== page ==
SwiftlyTilting: usability, reusability

Thursday, October 14, 2010

Don’t close your PHP tags!

I saw this post over at sitepoint about whether or not you should close your PHP tags. Apparently there is some debate, though to me it seems pretty clear the choice is to leave them out.

If you’re unaware, the closing ?> tag in PHP files is completely optional. It is only really required if you are mixing HTML and PHP code, which itself is not a particularly good practice. Leaving off the closing tag prevents any erroneous white space or random characters from being sent to the output. It reduces the amount of code and prevents a possible error from occurring.

I can’t really think of a good reason to leave them on (assuming your document is pure PHP). Perhaps if you are from an XML background you will feel compelled to close the tag, but it’s entirely unnecessary in PHP.

Multiple frameworks and libraries such as Zend, CodeIgniter, Drupal and others suggest you to leave off the closing PHP tag as part of their style guide or best practices documentation, and I suggest the same. This is especially important for WinBinder developers (or anyone who uses php-win.exe), where any output sent to the console immediately ends the script.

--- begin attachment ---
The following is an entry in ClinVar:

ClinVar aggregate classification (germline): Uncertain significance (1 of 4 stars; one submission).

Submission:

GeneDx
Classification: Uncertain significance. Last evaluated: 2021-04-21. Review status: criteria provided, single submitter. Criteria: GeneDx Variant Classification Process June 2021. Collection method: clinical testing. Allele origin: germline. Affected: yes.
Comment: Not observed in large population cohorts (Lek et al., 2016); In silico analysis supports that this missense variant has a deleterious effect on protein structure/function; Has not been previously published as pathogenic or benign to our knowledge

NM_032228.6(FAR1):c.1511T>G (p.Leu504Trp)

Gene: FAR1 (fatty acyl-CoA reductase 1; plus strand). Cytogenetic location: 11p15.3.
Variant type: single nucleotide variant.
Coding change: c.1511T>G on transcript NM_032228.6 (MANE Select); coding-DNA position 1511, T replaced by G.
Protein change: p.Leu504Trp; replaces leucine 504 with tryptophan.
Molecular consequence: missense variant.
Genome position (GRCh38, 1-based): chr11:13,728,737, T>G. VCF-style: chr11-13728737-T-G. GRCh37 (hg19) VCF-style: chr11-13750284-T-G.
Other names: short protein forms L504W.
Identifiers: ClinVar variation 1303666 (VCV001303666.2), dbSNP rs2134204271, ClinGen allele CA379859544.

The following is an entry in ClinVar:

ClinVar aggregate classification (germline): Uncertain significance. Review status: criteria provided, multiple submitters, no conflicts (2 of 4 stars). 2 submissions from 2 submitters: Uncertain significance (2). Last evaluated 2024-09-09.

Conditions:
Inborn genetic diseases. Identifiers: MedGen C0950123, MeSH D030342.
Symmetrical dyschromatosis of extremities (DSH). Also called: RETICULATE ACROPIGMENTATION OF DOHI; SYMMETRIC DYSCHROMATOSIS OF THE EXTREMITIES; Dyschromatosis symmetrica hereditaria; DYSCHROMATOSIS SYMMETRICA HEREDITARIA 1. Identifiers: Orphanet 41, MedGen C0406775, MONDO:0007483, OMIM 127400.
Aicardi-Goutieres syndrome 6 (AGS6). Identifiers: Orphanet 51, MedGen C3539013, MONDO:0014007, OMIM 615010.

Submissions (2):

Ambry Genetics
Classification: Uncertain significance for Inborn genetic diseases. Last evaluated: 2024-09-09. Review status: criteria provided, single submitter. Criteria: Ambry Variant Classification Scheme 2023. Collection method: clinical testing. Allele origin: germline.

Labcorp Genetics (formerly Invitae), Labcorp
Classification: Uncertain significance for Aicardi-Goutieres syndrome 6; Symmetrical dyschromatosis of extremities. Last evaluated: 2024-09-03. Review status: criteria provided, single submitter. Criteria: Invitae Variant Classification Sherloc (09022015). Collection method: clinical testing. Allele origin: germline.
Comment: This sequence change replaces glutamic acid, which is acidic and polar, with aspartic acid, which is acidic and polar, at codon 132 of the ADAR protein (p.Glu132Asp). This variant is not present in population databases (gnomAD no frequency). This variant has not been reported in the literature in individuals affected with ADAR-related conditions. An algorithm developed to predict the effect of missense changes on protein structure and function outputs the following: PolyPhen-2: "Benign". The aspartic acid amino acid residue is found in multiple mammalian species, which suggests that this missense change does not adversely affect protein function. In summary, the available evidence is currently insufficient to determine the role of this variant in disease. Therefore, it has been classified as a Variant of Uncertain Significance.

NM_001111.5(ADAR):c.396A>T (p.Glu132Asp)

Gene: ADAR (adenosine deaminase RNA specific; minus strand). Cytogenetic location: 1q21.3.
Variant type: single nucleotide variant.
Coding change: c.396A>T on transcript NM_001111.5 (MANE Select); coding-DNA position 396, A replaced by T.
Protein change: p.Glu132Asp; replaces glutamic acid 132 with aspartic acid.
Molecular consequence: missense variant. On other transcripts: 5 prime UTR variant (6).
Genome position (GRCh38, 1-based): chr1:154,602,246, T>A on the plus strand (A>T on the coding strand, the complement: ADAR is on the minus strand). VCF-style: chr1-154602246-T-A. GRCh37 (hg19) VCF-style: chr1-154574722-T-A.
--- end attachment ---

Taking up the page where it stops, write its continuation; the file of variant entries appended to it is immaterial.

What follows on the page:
Some have suggested dropping the need for <?php from php files completely. It’s not a bad suggestion, though i sort of think of it as analogous to #!/bin/sh in unix scripts. Those tags don’t need closing tags either.

So go out there and remove all those nasty ?> tags from your code ;)


1 Comment

The argument for using the PHP closing tag is pretty much the reason you’re arguing against it:

“Leaving off the closing tag prevents any erroneous white space or random characters from being sent to the output. It … prevents a possible error from occurring.”

In other words, it hides problems in your code (i.e. erroneous white space). It’s better to have your code spit out any error it possibly could, and then make sure it doesn’t, rather than hiding the problem. The reason to use closing tags is the same reason to not using the @ error suppression symbol.

Comment by Nick Coons — Saturday, June 21, 2014 @ 5:45 pm

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